Who is that man who can’t remember
how to work the computer, who cried
when he lost his wife? Who forgets
to send the work he has promised
and struggles to speak on the phone.
Not the poet I knew but endless words
which jabber and twist, excitable phrases
collapsed into awkward conversation.

Endless digression brings me back
to the hospital where my father died,
the big house where great aunts and uncles
lived. There used to be an airfield, a mansion
on the corner; you could turn right across
the main road or cycle up the hill to work
with its racing car stored in the warehouse.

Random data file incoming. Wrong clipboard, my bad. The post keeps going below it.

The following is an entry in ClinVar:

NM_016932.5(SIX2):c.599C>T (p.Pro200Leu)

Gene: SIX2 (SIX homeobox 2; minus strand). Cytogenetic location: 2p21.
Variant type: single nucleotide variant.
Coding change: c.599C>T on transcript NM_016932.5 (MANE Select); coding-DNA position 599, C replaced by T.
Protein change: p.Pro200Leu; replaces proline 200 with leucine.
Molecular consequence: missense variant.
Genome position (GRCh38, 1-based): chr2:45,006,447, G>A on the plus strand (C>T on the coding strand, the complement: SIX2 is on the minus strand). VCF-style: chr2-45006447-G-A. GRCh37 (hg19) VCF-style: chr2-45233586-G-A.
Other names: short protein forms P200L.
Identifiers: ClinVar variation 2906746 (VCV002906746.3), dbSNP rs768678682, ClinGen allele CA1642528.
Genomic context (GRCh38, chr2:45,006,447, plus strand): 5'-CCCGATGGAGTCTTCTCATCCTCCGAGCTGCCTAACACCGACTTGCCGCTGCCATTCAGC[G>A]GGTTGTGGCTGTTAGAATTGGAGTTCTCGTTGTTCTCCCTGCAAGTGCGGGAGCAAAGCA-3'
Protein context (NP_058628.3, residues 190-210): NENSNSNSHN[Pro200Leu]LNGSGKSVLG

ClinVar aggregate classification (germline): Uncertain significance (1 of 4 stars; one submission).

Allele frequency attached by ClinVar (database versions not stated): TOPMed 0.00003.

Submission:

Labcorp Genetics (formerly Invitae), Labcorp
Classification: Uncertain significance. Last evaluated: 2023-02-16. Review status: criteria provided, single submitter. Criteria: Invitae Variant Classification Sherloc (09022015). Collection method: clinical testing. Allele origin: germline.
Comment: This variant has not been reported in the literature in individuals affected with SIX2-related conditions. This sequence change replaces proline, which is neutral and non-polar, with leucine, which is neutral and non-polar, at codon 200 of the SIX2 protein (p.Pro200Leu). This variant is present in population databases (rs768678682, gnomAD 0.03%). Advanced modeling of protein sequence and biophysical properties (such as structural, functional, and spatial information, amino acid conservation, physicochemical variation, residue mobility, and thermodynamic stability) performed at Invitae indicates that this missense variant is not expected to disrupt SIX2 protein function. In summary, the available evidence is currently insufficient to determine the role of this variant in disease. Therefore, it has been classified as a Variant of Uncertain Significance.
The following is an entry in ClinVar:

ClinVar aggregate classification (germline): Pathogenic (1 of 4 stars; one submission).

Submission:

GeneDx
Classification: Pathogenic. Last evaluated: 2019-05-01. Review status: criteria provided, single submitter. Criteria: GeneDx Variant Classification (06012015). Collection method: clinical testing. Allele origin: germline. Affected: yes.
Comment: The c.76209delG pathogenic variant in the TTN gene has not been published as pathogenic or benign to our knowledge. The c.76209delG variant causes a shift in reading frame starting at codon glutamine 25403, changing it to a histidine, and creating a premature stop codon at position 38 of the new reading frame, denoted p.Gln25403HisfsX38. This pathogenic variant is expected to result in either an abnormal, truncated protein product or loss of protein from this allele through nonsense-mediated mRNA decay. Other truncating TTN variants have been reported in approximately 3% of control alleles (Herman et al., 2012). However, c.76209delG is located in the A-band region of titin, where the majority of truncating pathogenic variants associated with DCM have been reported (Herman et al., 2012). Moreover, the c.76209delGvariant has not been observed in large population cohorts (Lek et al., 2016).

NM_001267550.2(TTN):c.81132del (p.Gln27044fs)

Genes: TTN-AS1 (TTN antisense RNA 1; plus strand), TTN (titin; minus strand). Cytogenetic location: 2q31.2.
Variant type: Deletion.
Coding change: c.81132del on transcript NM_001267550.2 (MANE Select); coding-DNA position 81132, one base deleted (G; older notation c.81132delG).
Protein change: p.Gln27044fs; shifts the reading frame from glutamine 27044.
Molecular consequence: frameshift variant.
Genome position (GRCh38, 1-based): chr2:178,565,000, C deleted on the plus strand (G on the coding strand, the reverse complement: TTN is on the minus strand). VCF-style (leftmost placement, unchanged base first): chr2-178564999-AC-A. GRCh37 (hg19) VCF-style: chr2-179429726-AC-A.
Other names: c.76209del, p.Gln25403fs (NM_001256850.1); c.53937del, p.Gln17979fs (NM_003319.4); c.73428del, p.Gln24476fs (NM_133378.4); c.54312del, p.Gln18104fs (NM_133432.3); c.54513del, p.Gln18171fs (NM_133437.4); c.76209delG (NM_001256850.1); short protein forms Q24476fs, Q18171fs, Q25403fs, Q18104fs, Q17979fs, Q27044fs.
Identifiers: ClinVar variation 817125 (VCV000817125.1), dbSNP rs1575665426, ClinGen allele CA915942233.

The past will not stay away, it returns

in old films, in the notes to the books
you read. It is online, in photo albums
abandoned in my study; it turns up
in letters or phone calls, or you see it
out of the corner of your eye. How long
since we lived there? The past I mean.
It always moves away, leaving us behind.
Things are so unclear when you look aside.




© Rupert M Loydell
Illustration: Atlanta Wiggs




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